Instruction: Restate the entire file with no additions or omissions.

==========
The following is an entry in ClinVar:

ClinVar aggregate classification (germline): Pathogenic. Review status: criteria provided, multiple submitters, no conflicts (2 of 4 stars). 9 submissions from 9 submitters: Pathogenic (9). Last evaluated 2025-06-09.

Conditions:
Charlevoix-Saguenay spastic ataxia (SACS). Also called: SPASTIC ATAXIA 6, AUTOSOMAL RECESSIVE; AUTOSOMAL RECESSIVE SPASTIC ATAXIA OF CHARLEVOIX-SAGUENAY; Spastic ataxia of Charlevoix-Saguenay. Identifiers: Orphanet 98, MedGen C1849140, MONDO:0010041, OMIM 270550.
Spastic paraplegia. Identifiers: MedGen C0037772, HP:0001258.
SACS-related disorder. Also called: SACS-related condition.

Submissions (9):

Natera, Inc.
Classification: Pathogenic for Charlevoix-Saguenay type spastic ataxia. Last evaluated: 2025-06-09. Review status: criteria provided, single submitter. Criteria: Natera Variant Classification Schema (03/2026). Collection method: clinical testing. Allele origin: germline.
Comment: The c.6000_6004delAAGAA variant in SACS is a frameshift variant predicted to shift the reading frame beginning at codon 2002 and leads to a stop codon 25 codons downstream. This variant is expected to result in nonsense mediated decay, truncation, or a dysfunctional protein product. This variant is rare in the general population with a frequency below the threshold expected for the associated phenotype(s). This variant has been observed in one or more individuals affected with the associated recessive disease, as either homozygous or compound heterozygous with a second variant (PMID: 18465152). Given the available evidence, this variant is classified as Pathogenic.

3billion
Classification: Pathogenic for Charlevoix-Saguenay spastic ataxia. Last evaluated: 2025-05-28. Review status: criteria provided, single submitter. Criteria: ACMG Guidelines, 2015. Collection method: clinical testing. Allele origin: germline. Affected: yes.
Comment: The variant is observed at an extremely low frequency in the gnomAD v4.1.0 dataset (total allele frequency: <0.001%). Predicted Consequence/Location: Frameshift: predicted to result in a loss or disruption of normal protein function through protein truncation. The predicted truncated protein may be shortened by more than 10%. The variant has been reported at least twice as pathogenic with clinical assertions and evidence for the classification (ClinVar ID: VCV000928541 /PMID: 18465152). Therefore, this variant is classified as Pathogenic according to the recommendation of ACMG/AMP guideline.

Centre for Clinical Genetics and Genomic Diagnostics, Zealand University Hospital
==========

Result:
The following is an entry in ClinVar:

ClinVar aggregate classification (germline): Pathogenic. Review status: criteria provided, multiple submitters, no conflicts (2 of 4 stars). 9 submissions from 9 submitters: Pathogenic (9). Last evaluated 2025-06-09.

Conditions:
Charlevoix-Saguenay spastic ataxia (SACS). Also called: SPASTIC ATAXIA 6, AUTOSOMAL RECESSIVE; AUTOSOMAL RECESSIVE SPASTIC ATAXIA OF CHARLEVOIX-SAGUENAY; Spastic ataxia of Charlevoix-Saguenay. Identifiers: Orphanet 98, MedGen C1849140, MONDO:0010041, OMIM 270550.
Spastic paraplegia. Identifiers: MedGen C0037772, HP:0001258.
SACS-related disorder. Also called: SACS-related condition.

Submissions (9):

Natera, Inc.
Classification: Pathogenic for Charlevoix-Saguenay type spastic ataxia. Last evaluated: 2025-06-09. Review status: criteria provided, single submitter. Criteria: Natera Variant Classification Schema (03/2026). Collection method: clinical testing. Allele origin: germline.
Comment: The c.6000_6004delAAGAA variant in SACS is a frameshift variant predicted to shift the reading frame beginning at codon 2002 and leads to a stop codon 25 codons downstream. This variant is expected to result in nonsense mediated decay, truncation, or a dysfunctional protein product. This variant is rare in the general population with a frequency below the threshold expected for the associated phenotype(s). This variant has been observed in one or more individuals affected with the associated recessive disease, as either homozygous or compound heterozygous with a second variant (PMID: 18465152). Given the available evidence, this variant is classified as Pathogenic.

3billion
Classification: Pathogenic for Charlevoix-Saguenay spastic ataxia. Last evaluated: 2025-05-28. Review status: criteria provided, single submitter. Criteria: ACMG Guidelines, 2015. Collection method: clinical testing. Allele origin: germline. Affected: yes.
Comment: The variant is observed at an extremely low frequency in the gnomAD v4.1.0 dataset (total allele frequency: <0.001%). Predicted Consequence/Location: Frameshift: predicted to result in a loss or disruption of normal protein function through protein truncation. The predicted truncated protein may be shortened by more than 10%. The variant has been reported at least twice as pathogenic with clinical assertions and evidence for the classification (ClinVar ID: VCV000928541 /PMID: 18465152). Therefore, this variant is classified as Pathogenic according to the recommendation of ACMG/AMP guideline.

Centre for Clinical Genetics and Genomic Diagnostics, Zealand University Hospital